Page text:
I have been around a long time. In fact, I bought my first pistol when the majority of the Youtube Commandos were still swimming around in their father's nutsack. I have seen many trends and new things come and go, and I have the apparently rare perspective in this "industry" of knowing what killing an armed enemy up close is like. In short, the ability to repeatedly hit him in vital areas hard and - did I say repeatedly - repeatedly, is important. The needs for killing the man that wants to kill you, before you yourself are killed trumps policy, tradition, ideas of propriety, and anything else.

This industry is often resistant to technology. We see the old instructor (usually younger than me) pat his belly and announce, "all ya gotta do is train more and watch yer sights", as if he was such a deadly man-killer dropping a diamond of hearsay wisdom. "Its the indian and not the arrow son". Well, here is the reality. An open minded indian of means will not make do with an antiquated bow and economy arrows. He will get the best gear that he can and does not give a feathered crap what his ancestors would have used. What does he want to do? To hit hard, accurately, and repeatedly without any drama, difficulty, or delay. That is how killing takes place because if you need more than one proactive shot, you will need those additional shots very badly.

In 2009...incredibly some ten years ago this month...I added a J-Point to a dovetail cut into a Glock slide. That was the beginning of a revolution that has become so mainstream today that the laughs and comments of a decade ago are almost unbelievable. The red dot allows us to shoot faster and with much greater precision than was possible with only iron sights. Truly, even guys that are good with irons, will be better with red dots. And it isn't me saying it. Ask any attendee of our Red Dot Combat Pistol school and ask them what they did. We reduced engagement speeds and the extended the deployment envelope of the pistol dramatically.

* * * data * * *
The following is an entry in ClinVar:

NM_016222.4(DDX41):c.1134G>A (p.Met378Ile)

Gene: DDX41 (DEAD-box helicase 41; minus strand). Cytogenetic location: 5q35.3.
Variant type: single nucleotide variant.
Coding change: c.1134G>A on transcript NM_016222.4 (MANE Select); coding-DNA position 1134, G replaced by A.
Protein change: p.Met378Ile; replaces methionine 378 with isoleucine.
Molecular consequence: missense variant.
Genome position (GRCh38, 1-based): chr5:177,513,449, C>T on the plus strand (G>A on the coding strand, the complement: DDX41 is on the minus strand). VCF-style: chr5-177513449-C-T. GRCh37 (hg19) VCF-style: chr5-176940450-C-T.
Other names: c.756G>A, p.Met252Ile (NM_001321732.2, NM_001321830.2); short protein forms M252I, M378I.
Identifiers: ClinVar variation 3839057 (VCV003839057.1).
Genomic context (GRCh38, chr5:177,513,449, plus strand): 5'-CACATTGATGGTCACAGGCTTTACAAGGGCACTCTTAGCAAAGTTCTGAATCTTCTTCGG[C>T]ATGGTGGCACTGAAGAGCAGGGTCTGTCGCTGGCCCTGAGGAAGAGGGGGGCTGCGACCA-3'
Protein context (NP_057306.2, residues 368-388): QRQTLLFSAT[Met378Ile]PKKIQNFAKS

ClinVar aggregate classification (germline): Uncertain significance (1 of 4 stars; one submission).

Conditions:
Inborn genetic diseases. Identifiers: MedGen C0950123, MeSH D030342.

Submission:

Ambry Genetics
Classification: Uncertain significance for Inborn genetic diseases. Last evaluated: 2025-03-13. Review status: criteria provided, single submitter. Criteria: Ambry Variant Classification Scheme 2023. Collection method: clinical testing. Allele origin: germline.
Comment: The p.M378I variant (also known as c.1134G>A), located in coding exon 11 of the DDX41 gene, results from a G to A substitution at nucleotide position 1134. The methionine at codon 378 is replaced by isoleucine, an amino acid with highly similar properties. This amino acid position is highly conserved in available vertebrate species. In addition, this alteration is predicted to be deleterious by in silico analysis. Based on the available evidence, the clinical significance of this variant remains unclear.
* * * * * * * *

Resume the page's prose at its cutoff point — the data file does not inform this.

The red dot in combination with a match barrel, an NP3 trigger linkage, and a contoured grip structure allows you to do amazing things. But once the first shot is fired, the functional mechanics of the pistol are the same as they were 100 years ago. Firing, extracting, ejecting, feeding and repeating. And that causes muzzle rise. Muzzle rise moves the pistol up and away from target and the shooter must bring the weapon back before firing again.

Yes, the shooter can grip tighter, and push-pull and all manner of physical actions intended to attenuate that muzzle rise, but the muzzle will still rise. And if we are seeking excellence...the ability to kill the terrorist better and faster and with greater certainty, we cannot deny that muzzle rise is not a friend but rather an adversary to overcome. No gunfight was ever won because your weapon had greater recoil and muzzle rise, any more than because it had a heavy trigger, uncomfortable grip, or difficult to see sights.

Enter the compensator. I first saw a comp on a Smith & Wesson 5906 one of the officers at my agency had bought. It was like a caveman seeing a Scottish Claymore for the first time. And my friend shot it very well, and used it in a gunfight against a car load of bad guys. Eventually, the agency got wise and disallowed such a piece of kit and the matter was dropped and out of mind for years. But our ongoing quest to make us all better at our selected mission renewed the study of muzzle rise reduction.

The first comp worked well, but required lighter springs and it was heavy. I wanted to make it better and so we developed the Street Comp. Aluminum construction and able to use the same recoil unit that came on your pistol. While you can certainly play with changing spring weights, the Street Comp is 100% reliable with factory recoil units. Thusfar we have over 1000 rounds through our test units and we have yet to experience a single stoppage.

First Live Fire Test - Street Comp Gen 3 from Suarez International on Vimeo.

100% reliability - truly surgical accuracy at all distances - drastically reduced muzzle climb - the ability to continue hitting without losing the sight picture as fast as you can press the trigger and until your magazine runs out of ammo.

When added to a Glock 19 slide the weapon becomes as long as a 17 with a threaded barrel...just shy of the size of a 34. When mated with a new Glock 19X, you in essence create a Glock 34 sized pistol. And shooting it is an astounding experience. The dot arrives on target and it remains there as you shot. The slide reciprocates forward and back, but not up. And hyper accurate shots can be placed on target as fast as you can press the trigger.

And what that allows you to do is the essence of the exercise.